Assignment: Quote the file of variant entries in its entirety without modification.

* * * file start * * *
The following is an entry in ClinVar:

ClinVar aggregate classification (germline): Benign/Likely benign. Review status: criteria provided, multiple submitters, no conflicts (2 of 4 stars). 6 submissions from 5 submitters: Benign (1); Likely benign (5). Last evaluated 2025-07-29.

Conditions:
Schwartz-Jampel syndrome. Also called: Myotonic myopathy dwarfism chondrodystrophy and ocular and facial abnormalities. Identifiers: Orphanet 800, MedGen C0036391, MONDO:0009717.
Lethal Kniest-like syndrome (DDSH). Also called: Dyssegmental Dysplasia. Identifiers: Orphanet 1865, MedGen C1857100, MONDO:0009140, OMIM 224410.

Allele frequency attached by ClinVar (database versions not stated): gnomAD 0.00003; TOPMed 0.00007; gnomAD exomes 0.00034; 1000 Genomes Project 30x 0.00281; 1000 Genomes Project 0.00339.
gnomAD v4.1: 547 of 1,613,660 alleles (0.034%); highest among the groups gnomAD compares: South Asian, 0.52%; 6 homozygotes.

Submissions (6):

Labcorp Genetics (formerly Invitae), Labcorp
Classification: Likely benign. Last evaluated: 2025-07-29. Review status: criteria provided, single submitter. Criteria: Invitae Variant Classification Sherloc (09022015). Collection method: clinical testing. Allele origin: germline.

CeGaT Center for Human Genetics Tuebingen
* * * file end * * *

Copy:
The following is an entry in ClinVar:

ClinVar aggregate classification (germline): Benign/Likely benign. Review status: criteria provided, multiple submitters, no conflicts (2 of 4 stars). 6 submissions from 5 submitters: Benign (1); Likely benign (5). Last evaluated 2025-07-29.

Conditions:
Schwartz-Jampel syndrome. Also called: Myotonic myopathy dwarfism chondrodystrophy and ocular and facial abnormalities. Identifiers: Orphanet 800, MedGen C0036391, MONDO:0009717.
Lethal Kniest-like syndrome (DDSH). Also called: Dyssegmental Dysplasia. Identifiers: Orphanet 1865, MedGen C1857100, MONDO:0009140, OMIM 224410.

Allele frequency attached by ClinVar (database versions not stated): gnomAD 0.00003; TOPMed 0.00007; gnomAD exomes 0.00034; 1000 Genomes Project 30x 0.00281; 1000 Genomes Project 0.00339.
gnomAD v4.1: 547 of 1,613,660 alleles (0.034%); highest among the groups gnomAD compares: South Asian, 0.52%; 6 homozygotes.

Submissions (6):

Labcorp Genetics (formerly Invitae), Labcorp
Classification: Likely benign. Last evaluated: 2025-07-29. Review status: criteria provided, single submitter. Criteria: Invitae Variant Classification Sherloc (09022015). Collection method: clinical testing. Allele origin: germline.

CeGaT Center for Human Genetics Tuebingen